Saturday, 5 April 2014

St. Isidore of Seville, Doctor of the Church (560 - 636) – a patron saint of learning



St. Isidore of Seville 
Isidore was born in Seville in about 560 and after his father’s death he was educated by his brother Leander, Archbishop of Seville. He was instrumental in converting the Visigothic kings from the Arian heresy which all but swamped the Catholic Church with the belief that Jesus was a creation of God, not God Incarnate.  Varieties of Arian thinking persist to this day.

St. Isidore was made Archbishop of Seville after his brother’s death; and he took a prominent part in councils at Toledo and Seville.

The Council of Toledo laid great emphasis on learning, with all bishops in the kingdom commanded to establish seminaries and to encourage the teaching of Greek and Hebrew, law and medicine.

The ancient institutions and classic learning of the Roman Empire were fast disappearing when Isidore was ordained. In Spain a new civilization was beginning to evolve itself from the blending racial elements that made up its population.

For almost two centuries the Goths had been in full control of Spain, and their contempt of learning threatened to put back her progress in civilization.

Realizing that the spiritual as well as the material well-being of the nation depended on the full assimilation of the foreign elements, St. Isidore worked to weld together the various peoples who made up the Hispano-Gothic kingdom.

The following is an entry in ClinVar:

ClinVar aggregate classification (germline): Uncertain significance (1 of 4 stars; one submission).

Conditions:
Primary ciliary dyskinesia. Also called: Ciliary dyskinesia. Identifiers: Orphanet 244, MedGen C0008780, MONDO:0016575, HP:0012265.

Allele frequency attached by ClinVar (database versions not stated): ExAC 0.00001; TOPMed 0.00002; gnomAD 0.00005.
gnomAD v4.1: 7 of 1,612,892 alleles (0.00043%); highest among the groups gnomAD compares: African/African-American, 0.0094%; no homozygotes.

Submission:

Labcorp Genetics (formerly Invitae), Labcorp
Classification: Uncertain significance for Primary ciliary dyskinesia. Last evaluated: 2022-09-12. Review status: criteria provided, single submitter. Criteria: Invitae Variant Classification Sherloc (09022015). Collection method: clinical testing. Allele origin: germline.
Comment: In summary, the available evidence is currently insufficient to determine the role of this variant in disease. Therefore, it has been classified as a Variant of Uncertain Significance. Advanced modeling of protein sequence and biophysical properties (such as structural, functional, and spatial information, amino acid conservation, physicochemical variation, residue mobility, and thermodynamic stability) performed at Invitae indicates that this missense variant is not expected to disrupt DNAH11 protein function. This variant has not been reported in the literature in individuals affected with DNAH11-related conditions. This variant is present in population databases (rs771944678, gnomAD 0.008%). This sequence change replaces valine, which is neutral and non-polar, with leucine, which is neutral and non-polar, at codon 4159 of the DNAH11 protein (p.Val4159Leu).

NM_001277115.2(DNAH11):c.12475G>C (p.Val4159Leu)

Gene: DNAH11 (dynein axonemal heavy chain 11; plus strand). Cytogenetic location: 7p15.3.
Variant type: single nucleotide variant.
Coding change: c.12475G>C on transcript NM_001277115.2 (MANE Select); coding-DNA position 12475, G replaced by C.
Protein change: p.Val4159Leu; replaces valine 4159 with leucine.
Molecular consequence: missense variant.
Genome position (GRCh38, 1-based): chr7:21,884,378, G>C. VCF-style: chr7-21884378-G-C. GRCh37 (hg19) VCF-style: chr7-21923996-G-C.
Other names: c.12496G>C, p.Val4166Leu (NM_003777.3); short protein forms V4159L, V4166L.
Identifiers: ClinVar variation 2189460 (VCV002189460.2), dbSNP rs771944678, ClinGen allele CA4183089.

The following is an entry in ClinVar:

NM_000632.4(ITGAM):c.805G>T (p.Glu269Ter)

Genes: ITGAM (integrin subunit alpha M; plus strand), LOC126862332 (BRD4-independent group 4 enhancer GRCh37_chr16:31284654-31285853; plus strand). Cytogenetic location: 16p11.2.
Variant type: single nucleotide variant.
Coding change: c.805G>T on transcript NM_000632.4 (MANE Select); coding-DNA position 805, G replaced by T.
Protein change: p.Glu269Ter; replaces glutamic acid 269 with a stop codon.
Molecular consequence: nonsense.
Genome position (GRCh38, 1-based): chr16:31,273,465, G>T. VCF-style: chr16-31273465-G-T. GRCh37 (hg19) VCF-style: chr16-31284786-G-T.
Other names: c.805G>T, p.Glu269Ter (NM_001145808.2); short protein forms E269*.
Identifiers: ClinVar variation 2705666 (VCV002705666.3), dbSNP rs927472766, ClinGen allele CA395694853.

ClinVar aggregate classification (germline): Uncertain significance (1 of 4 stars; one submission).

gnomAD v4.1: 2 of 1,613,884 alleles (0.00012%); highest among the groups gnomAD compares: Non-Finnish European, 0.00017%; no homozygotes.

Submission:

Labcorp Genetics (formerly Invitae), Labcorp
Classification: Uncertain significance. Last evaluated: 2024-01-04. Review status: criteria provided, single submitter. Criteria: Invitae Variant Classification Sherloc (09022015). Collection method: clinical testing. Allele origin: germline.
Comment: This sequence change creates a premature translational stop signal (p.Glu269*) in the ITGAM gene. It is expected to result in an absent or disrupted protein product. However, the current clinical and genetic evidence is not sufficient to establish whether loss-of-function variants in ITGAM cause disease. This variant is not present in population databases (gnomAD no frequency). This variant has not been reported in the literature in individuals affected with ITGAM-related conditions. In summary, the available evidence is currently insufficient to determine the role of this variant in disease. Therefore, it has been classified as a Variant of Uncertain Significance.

Arianism, which had taken deep root among the Visigoths as, as mentioned, defeated. Isidore promoted the study of Aristotle. This was long before the Arabs discovered him and seven centuries before 13th-century medieval Christian philosophers, Aquinas and others recovered the work of Aristotle.

Isidore was the first Christian writer to compile a summa of universal knowledge.  His encyclopedia summarized all learning known to the time. In it many fragments of classical learning are preserved which otherwise would be lost.

Isidore was the last of the ancient Christian Philosophers, the last of the great Latin Fathers. He had immeasurable influence on the educational life of the Middle Ages.


No comments:

Post a Comment